New clinical trial begins to test antibody in treating type 1 diabetes

Jack Woodfield
Tue, 18 Apr 2017
New clinical trial begins to test antibody in treating type 1 diabetes
A new study has begun in Australia to assess a drug candidate called GNbAC1 in treating type 1 diabetes.

GNbAC1 is an antibody designed to inhibit a protein called MSRV-Env that has been detected in the pancreases of people with type 1 diabetes.

The antibody will be tested on 60 patients recently diagnosed with type 1 diabetes, and researchers will examine a plenitude of health markers, such as insulin production, as well as how the GNbAC1 antibody affects MSRV-Env biomarkers.

"Our preclinical studies have showed that MSRV-Env causes a dose-dependent inhibition of insulin production, both in vitro and in animal models," said Herve Perron, Chief Scientific Officer of GeNeuro, which developed GNbAC1.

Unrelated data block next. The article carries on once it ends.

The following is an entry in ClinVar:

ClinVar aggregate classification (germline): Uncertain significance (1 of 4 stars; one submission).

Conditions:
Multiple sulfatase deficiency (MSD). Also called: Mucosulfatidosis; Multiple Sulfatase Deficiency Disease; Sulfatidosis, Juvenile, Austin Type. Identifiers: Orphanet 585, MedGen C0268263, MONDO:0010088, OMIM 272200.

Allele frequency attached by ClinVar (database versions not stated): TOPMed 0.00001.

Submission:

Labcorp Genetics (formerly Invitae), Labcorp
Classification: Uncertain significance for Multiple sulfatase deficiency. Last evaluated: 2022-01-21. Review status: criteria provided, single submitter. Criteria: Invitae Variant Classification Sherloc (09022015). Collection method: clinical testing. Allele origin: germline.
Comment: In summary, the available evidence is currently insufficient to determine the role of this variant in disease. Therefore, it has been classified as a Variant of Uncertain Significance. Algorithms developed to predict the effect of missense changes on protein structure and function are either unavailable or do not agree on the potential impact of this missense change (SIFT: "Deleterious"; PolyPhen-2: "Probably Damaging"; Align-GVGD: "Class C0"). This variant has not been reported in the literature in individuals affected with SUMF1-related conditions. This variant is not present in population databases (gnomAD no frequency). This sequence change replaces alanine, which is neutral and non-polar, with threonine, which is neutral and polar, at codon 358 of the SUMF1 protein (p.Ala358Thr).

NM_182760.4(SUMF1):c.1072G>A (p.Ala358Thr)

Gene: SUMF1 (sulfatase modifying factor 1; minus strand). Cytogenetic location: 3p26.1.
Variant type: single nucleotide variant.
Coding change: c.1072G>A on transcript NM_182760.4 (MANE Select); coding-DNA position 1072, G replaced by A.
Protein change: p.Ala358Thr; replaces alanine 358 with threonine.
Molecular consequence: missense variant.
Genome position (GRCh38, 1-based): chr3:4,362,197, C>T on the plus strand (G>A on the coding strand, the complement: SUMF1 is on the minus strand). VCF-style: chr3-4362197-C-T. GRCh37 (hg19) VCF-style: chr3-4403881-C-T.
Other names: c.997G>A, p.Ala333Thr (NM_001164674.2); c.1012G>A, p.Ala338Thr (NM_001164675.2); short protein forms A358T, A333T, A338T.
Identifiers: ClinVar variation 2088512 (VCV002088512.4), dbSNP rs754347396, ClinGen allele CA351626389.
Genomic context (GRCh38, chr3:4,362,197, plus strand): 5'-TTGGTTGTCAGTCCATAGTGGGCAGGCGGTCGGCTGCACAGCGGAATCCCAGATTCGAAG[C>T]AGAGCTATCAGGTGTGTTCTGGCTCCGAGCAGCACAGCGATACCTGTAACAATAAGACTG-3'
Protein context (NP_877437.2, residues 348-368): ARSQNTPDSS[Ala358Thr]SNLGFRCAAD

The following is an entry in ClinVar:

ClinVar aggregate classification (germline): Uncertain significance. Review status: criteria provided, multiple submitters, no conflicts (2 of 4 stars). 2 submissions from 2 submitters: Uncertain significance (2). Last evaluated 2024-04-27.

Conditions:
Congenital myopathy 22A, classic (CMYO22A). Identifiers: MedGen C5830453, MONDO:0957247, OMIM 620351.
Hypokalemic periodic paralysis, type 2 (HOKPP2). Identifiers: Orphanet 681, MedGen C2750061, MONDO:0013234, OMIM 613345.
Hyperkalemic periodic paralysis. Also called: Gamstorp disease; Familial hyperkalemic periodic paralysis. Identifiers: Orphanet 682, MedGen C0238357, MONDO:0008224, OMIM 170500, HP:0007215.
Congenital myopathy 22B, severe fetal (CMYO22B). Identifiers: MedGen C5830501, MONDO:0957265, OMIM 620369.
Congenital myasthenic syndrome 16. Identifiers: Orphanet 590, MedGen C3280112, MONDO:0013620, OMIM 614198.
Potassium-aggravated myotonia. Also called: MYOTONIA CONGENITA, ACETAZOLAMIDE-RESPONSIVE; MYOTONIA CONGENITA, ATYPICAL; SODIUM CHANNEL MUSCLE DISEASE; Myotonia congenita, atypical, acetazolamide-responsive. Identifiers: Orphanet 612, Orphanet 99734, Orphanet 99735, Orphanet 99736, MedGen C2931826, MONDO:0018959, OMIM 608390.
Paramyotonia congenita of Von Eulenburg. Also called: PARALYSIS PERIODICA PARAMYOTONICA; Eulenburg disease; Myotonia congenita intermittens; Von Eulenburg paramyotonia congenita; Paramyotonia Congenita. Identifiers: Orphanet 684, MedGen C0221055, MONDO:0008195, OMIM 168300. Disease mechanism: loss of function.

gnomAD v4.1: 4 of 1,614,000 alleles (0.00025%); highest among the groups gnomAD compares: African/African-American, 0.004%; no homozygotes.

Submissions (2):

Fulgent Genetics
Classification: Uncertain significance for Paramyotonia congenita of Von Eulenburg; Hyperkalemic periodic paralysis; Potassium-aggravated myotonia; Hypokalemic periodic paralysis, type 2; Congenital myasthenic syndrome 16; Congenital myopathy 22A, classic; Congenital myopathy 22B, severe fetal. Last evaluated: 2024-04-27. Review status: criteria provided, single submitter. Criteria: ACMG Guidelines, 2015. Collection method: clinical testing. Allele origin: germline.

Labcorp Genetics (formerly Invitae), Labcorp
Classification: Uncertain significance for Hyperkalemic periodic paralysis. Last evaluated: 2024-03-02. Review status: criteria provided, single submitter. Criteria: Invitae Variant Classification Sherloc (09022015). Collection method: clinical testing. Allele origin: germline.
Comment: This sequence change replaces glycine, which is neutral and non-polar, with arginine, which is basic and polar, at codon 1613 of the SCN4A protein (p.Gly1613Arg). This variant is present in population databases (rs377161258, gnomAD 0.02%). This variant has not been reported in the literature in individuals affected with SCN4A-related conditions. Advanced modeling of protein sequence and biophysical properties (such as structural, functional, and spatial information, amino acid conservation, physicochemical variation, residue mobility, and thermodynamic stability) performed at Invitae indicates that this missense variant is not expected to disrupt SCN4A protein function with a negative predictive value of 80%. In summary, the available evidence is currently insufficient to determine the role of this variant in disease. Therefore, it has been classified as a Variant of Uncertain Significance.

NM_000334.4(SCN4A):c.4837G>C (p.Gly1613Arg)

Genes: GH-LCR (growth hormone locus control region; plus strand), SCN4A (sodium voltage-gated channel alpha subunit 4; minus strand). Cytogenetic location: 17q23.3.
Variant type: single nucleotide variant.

"In type 1 diabetes, MSRV-Env has been found in the pancreas of over 50 percent of patients post-mortem."

This data, Perron added, will be published later in 2017 and could provide a "compelling rationale" to begin larger clinical studies assessing GNbAC1 in people with type 1 diabetes.

The GNbAC1 antibody could also have applications beyond type 1 diabetes, for other autoimmune diseases such as multiple sclerosis (MS).

A separate study is currently evaluating how GNbA1c affects patients with MS, with evidence showing MSRV-Env could be a potential causal factor of the disease.

"Our extensive research on human endogenous retroviruses (HERVs) has suggested that there could be a causal role for MSRV-Env in other autoimmune diseases in addition to our lead program in multiple sclerosis," said Perron.

Jesus Martin-Garcia, Chairman and CEO of GeNeuro, is exciting to begin this new avenue of treatment within autoimmune diseases.

"The start of this T1D clinical study is a significant step for GeNeuro, as we open a new avenue of treatment for T1D patients addressing a potential cause of this disease, just as we are doing in our MS clinical studies," he said.

Patient enrolment for the T1D study is expected to be completed at the end of 2017, with findings expected during late-2018.
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